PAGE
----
“Stop leading with your head”, Sempai Steve yelled at me as he punched me in the forehead.
“Osu”, I replied. Yet I had no idea what he meant.
Bam! He hit me again.
“Stop leading with your head!”
Bam! He hit me for a 3rd time.
This experience was getting old fast.
I didn’t know what I was doing wrong, or what “leading with my head” was exactly, and he didn’t care to explain it. I’m not sure if he knew how to correct my form, or whether he just enjoyed punching a new yellow belt in the head. I’ve got a hunch it was probably a bit of both.
Telling someone what NOT to do, isn’t the same as explaining WHAT to do. There is a key difference.
When making a correction to a student’s technique, as instructors must offer an alternative method to fix the error rather than simply pointing out the obvious.
Let’s use an analogy of driving a car. Let’s assume every time you were making a right turn, you failed to move your hands on the wheel and simply turned the wheel until your arms became crossed.
A low level instruction to correct this might be something like “Stop putting your arms like that when you turn!”
This is vague and doesn’t give the driver any clue as to what they SHOULD be doing.
A higher level of teaching would be to offer an alternative method to help with the correction.
Something like, “To make your turn more safely, smoothly and with more control, slide your right hand around the top of the steering wheel until it reaches your left. Then grip with your right hand and release with your left as you turn the wheel clockwise, allowing it to pass through your left hand.”
Of course this instruction is significantly more detailed, and takes more effort to explain to our student driver. However, the result is that the latter example will almost always provide them with the correct method (and the reasons why), while the former instruction leaves the student driver to figure it out themselves – which they may or may not ever get correct.
When correcting karate technique the same method can be used, but first instructors must know where the error lies! I think sometimes instructors know something doesn’t look right, but aren’t exactly sure what it is or HOW to correct it, so a low level instruction follows leaving their students confused. Little progress made, if any at all.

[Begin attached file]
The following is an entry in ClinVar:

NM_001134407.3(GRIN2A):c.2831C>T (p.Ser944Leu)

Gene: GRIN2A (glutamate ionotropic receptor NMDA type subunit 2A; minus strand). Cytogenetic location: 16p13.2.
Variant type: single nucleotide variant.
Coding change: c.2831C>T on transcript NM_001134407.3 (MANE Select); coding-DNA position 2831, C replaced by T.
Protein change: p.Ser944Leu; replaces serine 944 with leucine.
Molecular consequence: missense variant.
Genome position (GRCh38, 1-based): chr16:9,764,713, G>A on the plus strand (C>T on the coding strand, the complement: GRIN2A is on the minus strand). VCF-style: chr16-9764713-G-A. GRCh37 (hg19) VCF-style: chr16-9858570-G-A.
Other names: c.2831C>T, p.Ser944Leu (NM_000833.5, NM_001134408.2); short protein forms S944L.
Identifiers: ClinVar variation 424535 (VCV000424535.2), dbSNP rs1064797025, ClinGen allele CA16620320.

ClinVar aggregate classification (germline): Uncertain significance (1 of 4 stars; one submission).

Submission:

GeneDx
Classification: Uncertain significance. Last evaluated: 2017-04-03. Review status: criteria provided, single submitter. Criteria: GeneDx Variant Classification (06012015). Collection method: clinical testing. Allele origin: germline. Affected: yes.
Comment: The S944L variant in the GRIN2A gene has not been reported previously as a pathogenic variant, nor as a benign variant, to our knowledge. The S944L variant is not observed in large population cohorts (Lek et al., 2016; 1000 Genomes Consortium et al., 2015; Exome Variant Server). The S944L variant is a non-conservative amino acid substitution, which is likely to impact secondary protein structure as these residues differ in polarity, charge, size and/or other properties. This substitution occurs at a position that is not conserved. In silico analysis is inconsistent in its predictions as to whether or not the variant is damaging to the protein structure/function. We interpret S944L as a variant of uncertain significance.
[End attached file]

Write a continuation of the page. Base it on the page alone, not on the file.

So I wanted to give you some things to look for when watching your students’ technique. Here’s a list of the common errors students make, so you know where and what to look for:
- Lack of connection / gripping of the floor with the feet and correct tension in each stance
- Feet / knees pointing the wrong way while making basic stances
- Knees not bent enough or positioned correctly while making basic stances
- Shuffling the feet between techniques
- Holding tension in the shoulder(s) and neck area – a.k.a, short neck syndrome.
- Opening and closing of the fists between blocking and punching techniques when there is no open hand technique present
- Turning of the torso/hips not present during punching AND kicking
- Lack of hara (abdominal tension), zanshin (awareness) and kime (focus)
- Blocking or punching technique too slow
- Blocking or punching technique not positioned at the correct height, line or angle.
- “Collapsing of the wrist” during blocking and punching technique
- Thumbs not tucked
- Lazy hikite position
- Dropping the hands between techniques
- Looking at the ground instead of at the target
- Body mechanics / trajectory / execution of the technique (is the punch, kick, etc following the correct path? And are all the parts of the technique present? What’s missing?)
- The list goes on…
As you might notice this list points out the errors, but doesn’t tell you as an instructor how to fix them.
That part is up to you.
Because your style and mine are different I can’t tell you how to correct things for YOUR students. How I might correct might be completely different and not right for your system.
The purpose of the list is to bring to your attention some universal points you no doubt are aware of, but may have overlooked during your day-to-day teaching. Keep this check list fresh in your mind and you’ll be better prepared to offer advice.
An easy way to remember the list is to look at your student from the ground up. Does each part of their stance / technique look correct? If not, what parts are breaking down?
Last night I was desperately trying to figure out how I could improve the technique of one of my juniors, but something wasn’t quite right. I ran through the major things in the list above, but still I was stumped.
I took a quick video of him, watched it a few times and then talked it over with one of my other instructors. Together we identified the problem and gave our student the right method. He now knows exactly what he must change in order to improve his technique. Our student is now empowered and understands what to do… unlike good old Sempai Steve who would simply yell and punch me in the head.
I hope this list above and the simple method of teaching in a positive and analytical mindset helps you become a better karate teacher.
Finally, Sempai Steve if you’re reading this, I hope our paths cross again one day. I’d like to thank you personally for your tuition. Without your sage advice I may never have written this post and helped thousands of people around the world.
Who knows, maybe I might even be able to return the favor…